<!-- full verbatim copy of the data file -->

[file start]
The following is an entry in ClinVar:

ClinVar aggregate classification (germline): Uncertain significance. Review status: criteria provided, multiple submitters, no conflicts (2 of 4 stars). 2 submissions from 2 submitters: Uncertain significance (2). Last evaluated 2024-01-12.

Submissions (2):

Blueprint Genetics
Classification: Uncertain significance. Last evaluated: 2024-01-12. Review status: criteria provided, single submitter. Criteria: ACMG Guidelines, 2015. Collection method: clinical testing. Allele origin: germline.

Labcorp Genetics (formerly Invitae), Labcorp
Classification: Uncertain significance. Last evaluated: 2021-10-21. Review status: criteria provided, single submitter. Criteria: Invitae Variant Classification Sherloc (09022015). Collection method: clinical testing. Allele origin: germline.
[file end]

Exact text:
The following is an entry in ClinVar:

ClinVar aggregate classification (germline): Uncertain significance. Review status: criteria provided, multiple submitters, no conflicts (2 of 4 stars). 2 submissions from 2 submitters: Uncertain significance (2). Last evaluated 2024-01-12.

Submissions (2):

Blueprint Genetics
Classification: Uncertain significance. Last evaluated: 2024-01-12. Review status: criteria provided, single submitter. Criteria: ACMG Guidelines, 2015. Collection method: clinical testing. Allele origin: germline.

Labcorp Genetics (formerly Invitae), Labcorp
Classification: Uncertain significance. Last evaluated: 2021-10-21. Review status: criteria provided, single submitter. Criteria: Invitae Variant Classification Sherloc (09022015). Collection method: clinical testing. Allele origin: germline.